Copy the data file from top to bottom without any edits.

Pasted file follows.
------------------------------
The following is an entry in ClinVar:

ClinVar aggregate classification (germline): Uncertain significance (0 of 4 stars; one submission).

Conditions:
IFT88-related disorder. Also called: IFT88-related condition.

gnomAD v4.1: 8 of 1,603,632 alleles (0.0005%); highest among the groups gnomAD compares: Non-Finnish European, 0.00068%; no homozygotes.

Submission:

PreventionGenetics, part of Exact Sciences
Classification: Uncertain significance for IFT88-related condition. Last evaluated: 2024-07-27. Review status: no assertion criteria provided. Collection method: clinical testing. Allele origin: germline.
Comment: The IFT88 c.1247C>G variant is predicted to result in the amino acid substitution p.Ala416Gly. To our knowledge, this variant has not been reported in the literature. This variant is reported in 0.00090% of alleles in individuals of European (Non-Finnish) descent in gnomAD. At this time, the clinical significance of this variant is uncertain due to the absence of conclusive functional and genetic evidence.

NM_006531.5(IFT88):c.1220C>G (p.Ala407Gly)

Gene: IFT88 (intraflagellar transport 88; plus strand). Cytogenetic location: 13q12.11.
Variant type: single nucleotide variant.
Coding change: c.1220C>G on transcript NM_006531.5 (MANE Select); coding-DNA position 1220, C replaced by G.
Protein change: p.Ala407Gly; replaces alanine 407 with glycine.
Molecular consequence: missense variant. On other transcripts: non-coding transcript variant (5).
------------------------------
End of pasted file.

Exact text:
The following is an entry in ClinVar:

ClinVar aggregate classification (germline): Uncertain significance (0 of 4 stars; one submission).

Conditions:
IFT88-related disorder. Also called: IFT88-related condition.

gnomAD v4.1: 8 of 1,603,632 alleles (0.0005%); highest among the groups gnomAD compares: Non-Finnish European, 0.00068%; no homozygotes.

Submission:

PreventionGenetics, part of Exact Sciences
Classification: Uncertain significance for IFT88-related condition. Last evaluated: 2024-07-27. Review status: no assertion criteria provided. Collection method: clinical testing. Allele origin: germline.
Comment: The IFT88 c.1247C>G variant is predicted to result in the amino acid substitution p.Ala416Gly. To our knowledge, this variant has not been reported in the literature. This variant is reported in 0.00090% of alleles in individuals of European (Non-Finnish) descent in gnomAD. At this time, the clinical significance of this variant is uncertain due to the absence of conclusive functional and genetic evidence.

NM_006531.5(IFT88):c.1220C>G (p.Ala407Gly)

Gene: IFT88 (intraflagellar transport 88; plus strand). Cytogenetic location: 13q12.11.
Variant type: single nucleotide variant.
Coding change: c.1220C>G on transcript NM_006531.5 (MANE Select); coding-DNA position 1220, C replaced by G.
Protein change: p.Ala407Gly; replaces alanine 407 with glycine.
Molecular consequence: missense variant. On other transcripts: non-coding transcript variant (5).